What goes into beer? That can be as simple as 1, 2, 3, 4:
- Barley (or some other grain)
(Ok, unless you’re the kind of person who likes your beer with “overt but not overbearing banana and clove”, or maybe “notes of muted fleshy stone fruit and subtle guava.” And yes, those ARE descriptions of real beers. We’ll let them go unnamed though; it’s better for all of us that way.)
Making beer from even those simple ingredients though – that does take a little something extra. Starting with…
This is the farm, that grew the grains (and hops), that make our beer.
From tilling, to plowing, from fertilizing and finally, harvesting the various grains and hops that go into our beer – it takes fuel to run the tractors and other equipment, and odds are, that fuel is diesel.
This is the brewery, that mashed (and lautered and hopped and fermented) the grains, that grew on the farm, that make our beer.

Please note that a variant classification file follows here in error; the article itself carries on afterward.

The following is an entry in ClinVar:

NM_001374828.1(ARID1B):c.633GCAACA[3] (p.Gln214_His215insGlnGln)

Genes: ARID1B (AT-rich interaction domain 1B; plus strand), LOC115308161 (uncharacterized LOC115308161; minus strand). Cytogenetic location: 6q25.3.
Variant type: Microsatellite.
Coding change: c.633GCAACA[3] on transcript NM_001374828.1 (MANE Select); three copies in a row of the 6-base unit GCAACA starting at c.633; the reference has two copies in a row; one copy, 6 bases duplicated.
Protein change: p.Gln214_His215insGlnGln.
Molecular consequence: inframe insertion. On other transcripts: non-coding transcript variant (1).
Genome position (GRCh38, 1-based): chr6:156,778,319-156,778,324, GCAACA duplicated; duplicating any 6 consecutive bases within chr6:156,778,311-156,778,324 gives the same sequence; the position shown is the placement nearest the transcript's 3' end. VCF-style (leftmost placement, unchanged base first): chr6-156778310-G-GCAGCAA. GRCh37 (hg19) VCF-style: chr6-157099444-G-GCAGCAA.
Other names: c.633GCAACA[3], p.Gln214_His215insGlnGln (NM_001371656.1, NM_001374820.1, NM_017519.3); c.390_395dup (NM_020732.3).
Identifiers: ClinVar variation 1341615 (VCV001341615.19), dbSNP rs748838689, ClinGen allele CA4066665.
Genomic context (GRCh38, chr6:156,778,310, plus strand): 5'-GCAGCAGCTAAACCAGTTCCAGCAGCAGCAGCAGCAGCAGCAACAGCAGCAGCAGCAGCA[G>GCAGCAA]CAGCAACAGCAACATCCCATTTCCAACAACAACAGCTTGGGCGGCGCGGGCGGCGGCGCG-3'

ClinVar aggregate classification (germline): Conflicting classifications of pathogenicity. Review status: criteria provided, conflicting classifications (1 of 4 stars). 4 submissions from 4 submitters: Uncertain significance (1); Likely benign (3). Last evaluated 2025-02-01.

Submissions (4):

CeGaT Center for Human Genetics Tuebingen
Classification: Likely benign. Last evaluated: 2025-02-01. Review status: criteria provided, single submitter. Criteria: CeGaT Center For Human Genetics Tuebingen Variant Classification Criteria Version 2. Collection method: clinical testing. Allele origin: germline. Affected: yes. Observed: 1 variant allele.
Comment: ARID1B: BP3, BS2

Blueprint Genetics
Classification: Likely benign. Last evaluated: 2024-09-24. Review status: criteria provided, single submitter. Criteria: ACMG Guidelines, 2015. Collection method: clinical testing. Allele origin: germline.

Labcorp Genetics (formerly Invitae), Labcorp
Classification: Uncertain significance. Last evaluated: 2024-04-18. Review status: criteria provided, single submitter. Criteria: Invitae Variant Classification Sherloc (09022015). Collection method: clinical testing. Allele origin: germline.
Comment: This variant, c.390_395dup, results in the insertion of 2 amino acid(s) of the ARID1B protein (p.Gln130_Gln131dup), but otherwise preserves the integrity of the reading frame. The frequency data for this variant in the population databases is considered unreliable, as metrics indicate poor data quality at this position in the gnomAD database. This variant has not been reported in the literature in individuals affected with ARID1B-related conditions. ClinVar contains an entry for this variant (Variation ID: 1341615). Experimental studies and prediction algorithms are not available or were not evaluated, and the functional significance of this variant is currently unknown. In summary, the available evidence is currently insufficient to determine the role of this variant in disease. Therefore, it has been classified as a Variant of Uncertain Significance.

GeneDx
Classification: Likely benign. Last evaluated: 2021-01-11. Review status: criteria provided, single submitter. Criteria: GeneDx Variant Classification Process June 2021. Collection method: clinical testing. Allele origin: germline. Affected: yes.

All those processes require a lot of heating and cooling that goes on, which takes energy, which takes fuel (like natural gas).
These are the bottles (and cans and kegs), that hold the beer, that the brewery brewed, from the grains that grew on the farm, that make our beer.
Making glass bottles, aluminum cans, steel (or plastic) kegs – that also takes plenty of energy (more natural gas).
These are trucks, that haul the bottles (and cans and kegs), that hold the beer, that the brewery brewed, from the grains that grew on the farm, that make our beer.
Now, we’ve got all those cases and cases (or kegs) of beer in cans and bottles at the brewery. Getting that beer to us? The trusty beer truck, running on equally trusty diesel fuel.
Now, if you’re sensing a theme here (besides beer), you’re right. Making and moving beer, depends on fuels made from petroleum (like diesel) and natural gas (like natural gas).
And, if you want to go all nerdy about it, petrochemicals made from petroleum and natural gas, are also used to make the cool reverse osmosis membranes that are sometimes used to filter the water used for beer – made from polymers made from petrochemicals.
And this is you, enjoying your beer, that came on the truck, in a bottle (or can or keg), that the brewery brewed, from the grains that grew on the farm, that make our beer.